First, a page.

Find out more.
The FSM tests and evaluates youth protection programmes on the basis of the legal foundation, the German Interstate Treaty on the Protection of Minors in the Media. Youth protection programmes must be able to do the following, for example:
- allow access to content differentiated according to age groups
- read age labels of internet offers
- recognise developmentally impairing offers according to the state of the art
The FSM has assessed these youth protection programmes as approved after its examination:
- JusProg für Android und iOS
- Prime Video
Laws and content relating to online youth protection in Germany
In Germany, there are numerous laws that regulate the protection of children and young people from unsuitable content and other online risks. These laws define obligations and restrictions for providers of digital media content. Penalties for providers who do not comply with the rules are also listed there.
The most important laws in the area of online youth protection are:
- German Interstate Treaty on the Protection of Minors in the Media (JMStV)
- Media State Treaty (MStV)
- Youth Protection Act (JuSchG)
- German Criminal Code (StGB)
Even if some things on the internet are not nice – they are not automatically forbidden. For in all laws and measures that serve to protect children and young people, we must ensure that the basic values of an enlightened society are upheld: Freedom of expression and information and the prohibition of censorship are very important to us.
Whether pornography, depictions of violence or hate speech, there is a great deal of content on the internet children and young people must be protected from. The legislator defines three categories that are important for the protection of minors from harmful media:
- Content with a harmful effect on their development
- Content illegal for minors but legal for adults
- Illegal content
When is online content harmful for children and young people? Harmful content is content that can emotionally overwhelm, unsettle or frighten minors. This includes, for example, erotic depictions, violent content, but also other frightening depictions, such as images of war and violence without any context. Such offers may be distributed on the internet. However, the respective providers are legally obliged to offer the content in such a way that children and young people do not usually perceive it.
What is content illegal for minors but legal for adults? Content illegal for minors but legal for adults is permitted for adults but prohibited for children and young people. In addition to pornographic offers, this obviously includes content that is seriously dangerous to their development. This can be, for example, pro-ana content, i.e. blogs and forums in which people suffering from anorexia (anorexia nervosa) exchange views and declare eating disorders to be a lifestyle. The Review Board for Media Harmful to Young People of the Federal Centre for the Protection of Children and Young People in the Media (BzKJ) also publishes a list of content illegal for minors but legal for adults.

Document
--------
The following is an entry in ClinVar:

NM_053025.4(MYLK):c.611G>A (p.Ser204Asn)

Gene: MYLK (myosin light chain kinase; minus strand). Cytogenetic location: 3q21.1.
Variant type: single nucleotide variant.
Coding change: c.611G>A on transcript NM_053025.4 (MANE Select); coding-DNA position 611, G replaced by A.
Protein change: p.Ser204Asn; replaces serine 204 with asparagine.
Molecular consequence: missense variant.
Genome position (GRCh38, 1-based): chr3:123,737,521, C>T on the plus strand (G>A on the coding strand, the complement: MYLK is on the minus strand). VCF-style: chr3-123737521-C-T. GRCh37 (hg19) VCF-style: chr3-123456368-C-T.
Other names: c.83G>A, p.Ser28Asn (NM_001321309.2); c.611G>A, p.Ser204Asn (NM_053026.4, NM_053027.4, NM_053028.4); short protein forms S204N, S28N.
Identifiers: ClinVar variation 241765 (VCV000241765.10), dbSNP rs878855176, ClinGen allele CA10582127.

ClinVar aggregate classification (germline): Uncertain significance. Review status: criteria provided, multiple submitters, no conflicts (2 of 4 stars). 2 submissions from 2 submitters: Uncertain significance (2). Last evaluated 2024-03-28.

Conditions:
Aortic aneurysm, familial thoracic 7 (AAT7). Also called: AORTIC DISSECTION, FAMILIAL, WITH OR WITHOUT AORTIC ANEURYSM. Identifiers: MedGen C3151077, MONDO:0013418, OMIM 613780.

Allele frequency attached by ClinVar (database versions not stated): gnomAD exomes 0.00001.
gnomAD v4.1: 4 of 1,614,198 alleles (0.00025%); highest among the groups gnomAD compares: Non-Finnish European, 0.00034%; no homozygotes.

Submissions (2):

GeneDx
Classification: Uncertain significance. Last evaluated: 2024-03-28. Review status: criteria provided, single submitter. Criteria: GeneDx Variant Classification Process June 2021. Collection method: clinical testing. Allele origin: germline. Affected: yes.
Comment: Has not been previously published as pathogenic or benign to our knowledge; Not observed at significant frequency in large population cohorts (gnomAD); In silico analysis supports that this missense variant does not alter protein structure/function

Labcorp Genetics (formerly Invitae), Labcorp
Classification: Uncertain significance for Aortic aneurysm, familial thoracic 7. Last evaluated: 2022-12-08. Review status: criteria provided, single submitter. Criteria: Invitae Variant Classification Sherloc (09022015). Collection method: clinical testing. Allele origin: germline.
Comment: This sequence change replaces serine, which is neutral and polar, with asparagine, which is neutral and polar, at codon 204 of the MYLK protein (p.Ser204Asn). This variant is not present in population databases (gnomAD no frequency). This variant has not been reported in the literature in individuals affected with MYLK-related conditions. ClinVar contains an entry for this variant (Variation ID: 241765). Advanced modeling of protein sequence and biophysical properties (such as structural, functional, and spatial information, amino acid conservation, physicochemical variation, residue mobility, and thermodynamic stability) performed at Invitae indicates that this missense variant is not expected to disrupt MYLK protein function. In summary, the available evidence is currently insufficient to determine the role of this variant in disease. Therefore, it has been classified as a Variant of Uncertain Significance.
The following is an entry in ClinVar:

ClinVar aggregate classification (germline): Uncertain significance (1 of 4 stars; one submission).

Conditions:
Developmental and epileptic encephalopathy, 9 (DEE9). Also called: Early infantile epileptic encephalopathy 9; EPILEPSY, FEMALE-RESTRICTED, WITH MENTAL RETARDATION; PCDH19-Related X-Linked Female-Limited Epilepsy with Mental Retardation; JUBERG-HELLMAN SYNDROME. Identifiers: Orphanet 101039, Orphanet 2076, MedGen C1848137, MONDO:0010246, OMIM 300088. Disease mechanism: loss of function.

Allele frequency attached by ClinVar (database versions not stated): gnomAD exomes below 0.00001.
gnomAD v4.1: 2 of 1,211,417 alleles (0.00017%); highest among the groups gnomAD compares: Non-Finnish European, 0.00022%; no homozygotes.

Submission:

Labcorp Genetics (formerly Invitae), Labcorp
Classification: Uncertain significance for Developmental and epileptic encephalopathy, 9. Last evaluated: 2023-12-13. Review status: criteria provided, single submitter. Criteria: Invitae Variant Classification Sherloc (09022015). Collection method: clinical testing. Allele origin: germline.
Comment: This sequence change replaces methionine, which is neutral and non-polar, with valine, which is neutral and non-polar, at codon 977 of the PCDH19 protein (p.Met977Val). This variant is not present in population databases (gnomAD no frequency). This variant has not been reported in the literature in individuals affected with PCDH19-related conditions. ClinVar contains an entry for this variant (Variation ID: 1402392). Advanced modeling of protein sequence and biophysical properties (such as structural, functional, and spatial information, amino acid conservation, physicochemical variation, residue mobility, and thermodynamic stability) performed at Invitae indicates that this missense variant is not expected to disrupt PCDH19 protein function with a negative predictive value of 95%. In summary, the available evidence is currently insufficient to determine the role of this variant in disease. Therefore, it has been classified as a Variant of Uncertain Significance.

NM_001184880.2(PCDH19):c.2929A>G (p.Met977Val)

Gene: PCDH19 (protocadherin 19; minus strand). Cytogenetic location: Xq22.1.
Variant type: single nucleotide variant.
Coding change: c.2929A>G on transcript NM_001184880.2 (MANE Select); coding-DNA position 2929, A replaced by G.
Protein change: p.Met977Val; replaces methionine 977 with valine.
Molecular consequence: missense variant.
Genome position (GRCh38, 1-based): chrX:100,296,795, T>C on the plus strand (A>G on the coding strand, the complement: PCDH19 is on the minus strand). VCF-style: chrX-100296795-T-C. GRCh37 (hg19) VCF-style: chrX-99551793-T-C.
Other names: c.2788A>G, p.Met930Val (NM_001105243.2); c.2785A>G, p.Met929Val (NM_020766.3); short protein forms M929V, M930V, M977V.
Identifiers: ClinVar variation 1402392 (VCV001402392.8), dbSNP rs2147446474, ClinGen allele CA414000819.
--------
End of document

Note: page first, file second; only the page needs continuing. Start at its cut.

This content must be offered in such a way that only adults can access it. Age verification systems are a suitable technical option for this purpose.
What is illegal content? Illegal content is generally prohibited, even for adults. For the most part, this is content whose dissemination is already prohibited under the German Criminal Code (StGB), e.g. content glorifying violence and inciting hatred, instructions to commit criminal offences, the dissemination of propaganda material as well as sexual abuse material depicting minors, violent pornography and animal porn.
The Network Enforcement Act (NetzDG) is intended to combat the spread of hate crime and other punishable content on social networks more strongly. This includes, for example, insults, public incitement to commit crimes, incitement of the people, depiction of violence and threats. The NetzDG makes providers such as Facebook, YouTube or Twitter responsible for dealing with complaints about illegal content as quickly as possible and deleting them if there are justified indications. In addition, the law requires effective complaint management, the appointment of a domestic authorised representative for service of process, and a right to information about inventory data for victims of violations of personality rights online. Violations of these obligations can be punished with fines.
In difficult cases, social networks can transfer the decision on the illegality of content to a state-recognised institution of regulated self-regulation. As the first and so far only institution of this kind, the FSM has been active since 2020.